Tuesday, 19 May 2015

How to cope with anger - part two

In part one of this article I looked at what anger is, how it relates to stress, and how recognising unhelpful thinking patterns can help you to interrupt your anger before it really gets the upper hand. Here in part two, I'm going to look at some coping strategies that will help you get the better of your anger, and include some links to useful free resources. 

Releasing anger appropriately

Sometimes we feel angry about something but can't express it in the relevant situation, so we re-direct that feeling onto something else which feels 'safer'. In the example I used in part one we may not feel we can confront the boss in case he sacks us, so we go home feeling angry and frustrated and release that feeling onto our family. 

Although this kind of 'emotional pass the parcel' is sometimes understandable it's very unfair and can destroy relationships. You need to find a safe outlet for your anger which does not involve taking it out on other people. The classic answers are sports such as boxing, or martial arts. The latter are especially good since good classes also teach elements of relaxation and self control. If these are 'not your thing' consider other options such as a punch-bag in the garage, punching cushions, ripping up newspapers or phone directories, writing down everything you’d like to have said and felt unable to say then destroying the paper.

Assertiveness training can help with this kind of anger as it shows you a way of sticking up for yourself effectively and express your feelings without becoming verbally or physically aggressive.  Get my free information sheet here .

Keep track of your anger

Whatever the cause of your anger it’s often useful to keep an anger diary. Keep a note  of what sets off your anger, what you were thinking at the time and how strong your anger was. Although it’s not possible to actually measure this you can rate it on a scale of one to ten, with one being 'slightly irritated' and ten being completely out of control. This will help you start to analyze your thoughts, and also to see where your danger zones are so you can avoid them till you learn to control your anger, or at least enter them more prepared. I can send you an anger diary if you message me via this page.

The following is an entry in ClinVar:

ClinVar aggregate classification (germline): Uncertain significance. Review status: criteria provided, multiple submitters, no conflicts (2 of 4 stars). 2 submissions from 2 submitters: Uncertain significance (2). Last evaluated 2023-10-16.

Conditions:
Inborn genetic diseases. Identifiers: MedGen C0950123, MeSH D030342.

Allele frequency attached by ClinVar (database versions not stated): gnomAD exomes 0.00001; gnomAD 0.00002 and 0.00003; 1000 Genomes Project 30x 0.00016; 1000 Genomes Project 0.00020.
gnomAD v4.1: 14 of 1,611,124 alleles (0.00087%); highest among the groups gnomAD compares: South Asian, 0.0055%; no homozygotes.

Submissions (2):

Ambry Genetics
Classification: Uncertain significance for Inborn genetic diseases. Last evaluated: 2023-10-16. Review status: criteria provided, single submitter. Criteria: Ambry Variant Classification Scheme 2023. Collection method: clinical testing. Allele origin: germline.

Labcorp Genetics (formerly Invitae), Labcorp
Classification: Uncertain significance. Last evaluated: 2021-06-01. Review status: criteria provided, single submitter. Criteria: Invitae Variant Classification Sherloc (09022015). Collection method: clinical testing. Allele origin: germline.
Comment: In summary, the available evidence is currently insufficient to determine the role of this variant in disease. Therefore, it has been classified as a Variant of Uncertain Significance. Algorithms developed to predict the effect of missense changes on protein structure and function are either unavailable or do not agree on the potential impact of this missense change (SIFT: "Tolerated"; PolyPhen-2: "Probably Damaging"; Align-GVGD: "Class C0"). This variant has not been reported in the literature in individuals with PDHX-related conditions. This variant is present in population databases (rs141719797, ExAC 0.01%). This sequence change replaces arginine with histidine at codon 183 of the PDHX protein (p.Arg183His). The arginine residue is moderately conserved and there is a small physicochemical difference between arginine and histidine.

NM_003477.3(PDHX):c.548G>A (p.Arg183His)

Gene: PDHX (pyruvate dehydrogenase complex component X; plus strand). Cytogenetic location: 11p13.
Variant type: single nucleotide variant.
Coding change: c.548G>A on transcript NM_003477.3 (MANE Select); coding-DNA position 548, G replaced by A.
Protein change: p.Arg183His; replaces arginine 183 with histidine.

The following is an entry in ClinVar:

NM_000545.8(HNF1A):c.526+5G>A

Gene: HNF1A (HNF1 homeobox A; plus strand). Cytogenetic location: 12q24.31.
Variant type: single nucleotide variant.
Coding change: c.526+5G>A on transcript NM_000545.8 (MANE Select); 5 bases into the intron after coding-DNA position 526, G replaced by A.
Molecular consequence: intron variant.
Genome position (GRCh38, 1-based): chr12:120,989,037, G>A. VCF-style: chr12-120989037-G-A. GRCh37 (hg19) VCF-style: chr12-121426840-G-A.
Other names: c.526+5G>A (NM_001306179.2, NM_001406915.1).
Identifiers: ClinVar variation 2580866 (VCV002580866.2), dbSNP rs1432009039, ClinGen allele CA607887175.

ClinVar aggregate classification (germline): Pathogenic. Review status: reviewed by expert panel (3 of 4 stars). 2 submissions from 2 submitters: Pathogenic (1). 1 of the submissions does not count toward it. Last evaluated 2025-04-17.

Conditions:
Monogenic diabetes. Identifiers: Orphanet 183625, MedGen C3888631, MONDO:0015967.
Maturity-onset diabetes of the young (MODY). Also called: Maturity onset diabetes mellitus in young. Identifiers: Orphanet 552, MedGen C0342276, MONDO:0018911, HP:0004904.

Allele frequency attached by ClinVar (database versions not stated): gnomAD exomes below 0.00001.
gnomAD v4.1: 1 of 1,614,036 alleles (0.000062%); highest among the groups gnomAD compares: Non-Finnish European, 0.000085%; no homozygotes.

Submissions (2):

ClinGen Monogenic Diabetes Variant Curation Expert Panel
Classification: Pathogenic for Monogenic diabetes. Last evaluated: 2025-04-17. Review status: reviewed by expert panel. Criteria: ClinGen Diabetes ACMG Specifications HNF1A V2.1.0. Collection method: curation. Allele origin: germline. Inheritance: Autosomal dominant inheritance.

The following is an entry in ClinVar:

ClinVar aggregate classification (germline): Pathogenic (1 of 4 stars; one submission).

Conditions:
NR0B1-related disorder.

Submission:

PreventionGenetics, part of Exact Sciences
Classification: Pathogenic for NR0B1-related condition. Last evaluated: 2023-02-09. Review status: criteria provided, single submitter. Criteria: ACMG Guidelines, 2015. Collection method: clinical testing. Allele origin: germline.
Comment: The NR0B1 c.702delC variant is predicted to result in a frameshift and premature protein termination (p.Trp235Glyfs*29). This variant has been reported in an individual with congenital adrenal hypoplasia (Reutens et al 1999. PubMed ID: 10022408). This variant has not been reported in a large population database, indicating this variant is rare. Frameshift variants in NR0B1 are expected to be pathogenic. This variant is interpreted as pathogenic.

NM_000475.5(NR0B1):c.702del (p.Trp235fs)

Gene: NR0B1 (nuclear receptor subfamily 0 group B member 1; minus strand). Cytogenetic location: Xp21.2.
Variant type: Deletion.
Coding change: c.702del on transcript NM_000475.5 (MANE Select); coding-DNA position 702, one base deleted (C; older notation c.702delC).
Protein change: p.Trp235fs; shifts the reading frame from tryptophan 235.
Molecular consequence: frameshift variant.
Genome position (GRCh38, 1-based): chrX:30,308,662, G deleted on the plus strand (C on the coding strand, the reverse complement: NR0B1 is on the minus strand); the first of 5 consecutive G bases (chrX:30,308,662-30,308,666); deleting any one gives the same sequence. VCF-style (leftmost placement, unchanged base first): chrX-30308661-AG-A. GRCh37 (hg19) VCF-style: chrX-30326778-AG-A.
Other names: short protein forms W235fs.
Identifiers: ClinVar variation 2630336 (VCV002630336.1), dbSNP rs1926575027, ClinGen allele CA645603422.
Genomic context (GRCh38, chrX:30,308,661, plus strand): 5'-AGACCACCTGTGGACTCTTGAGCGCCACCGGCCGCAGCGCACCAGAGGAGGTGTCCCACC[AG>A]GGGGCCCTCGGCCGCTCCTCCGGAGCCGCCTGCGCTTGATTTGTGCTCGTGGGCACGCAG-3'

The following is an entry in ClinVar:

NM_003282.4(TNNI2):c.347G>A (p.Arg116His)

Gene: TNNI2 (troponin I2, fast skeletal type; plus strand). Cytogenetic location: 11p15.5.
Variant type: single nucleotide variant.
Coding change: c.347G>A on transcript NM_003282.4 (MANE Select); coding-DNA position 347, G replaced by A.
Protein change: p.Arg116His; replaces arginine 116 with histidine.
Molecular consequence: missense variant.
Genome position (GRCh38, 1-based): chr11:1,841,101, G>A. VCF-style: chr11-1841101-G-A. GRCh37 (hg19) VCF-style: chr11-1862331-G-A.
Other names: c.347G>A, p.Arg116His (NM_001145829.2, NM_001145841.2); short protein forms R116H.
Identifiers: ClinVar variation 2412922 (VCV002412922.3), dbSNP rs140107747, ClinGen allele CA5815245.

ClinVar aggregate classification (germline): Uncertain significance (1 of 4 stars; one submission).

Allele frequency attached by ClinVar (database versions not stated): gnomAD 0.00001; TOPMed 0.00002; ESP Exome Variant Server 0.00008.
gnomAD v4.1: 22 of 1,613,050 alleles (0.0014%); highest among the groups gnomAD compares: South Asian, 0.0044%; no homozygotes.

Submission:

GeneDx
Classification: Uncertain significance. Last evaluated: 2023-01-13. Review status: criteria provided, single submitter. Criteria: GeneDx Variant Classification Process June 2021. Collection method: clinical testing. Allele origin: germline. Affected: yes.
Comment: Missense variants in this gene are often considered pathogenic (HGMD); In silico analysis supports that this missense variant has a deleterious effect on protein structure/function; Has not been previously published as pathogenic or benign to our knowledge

Coping strategies for anger

Learn some deep breathing exercises when you are calm so you can use them if you feel your anger rising. These will help keep your body relaxed, which is incompatible with strong anger, and act as a distraction technique to calm your thinking. Again, there is a free information sheet to download on my website.

The 'walkaway' technique is one of the most effective but can be hard to learn. Walking away can be done symbolically, by calmly refusing to participate in a conversation which is getting heated, or politely asking someone to discontinue a difficult topic. It can also be done literally by physically removing yourself from a situation.

Some angry people see walking away as 'backing down' or 'letting the other person get the last word' but in fact it’s a way of winning. When you walk away you are refusing to allow yourself to be controlled, either by your anger or the other person (who may see you as an 'easy target' because in the past you've lost control when provoked).

It gives you breathing space to use the techniques in these posts and to plan a reasonable and proportional way of dealing with the situation.
 
Missed part one of this article? Find it here.
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Author: is a professional stress management coach, specialising in working with individuals and smaller employers to minimise stress and maximise feeling in control.Debbie is has also written about helping people with IBS in the Hypnotherapy Handbook which is available from Amazon.co.uk.
Find out more about Debbie's services on www.yorkshirestressmanagement.com  or phone 01977 678593

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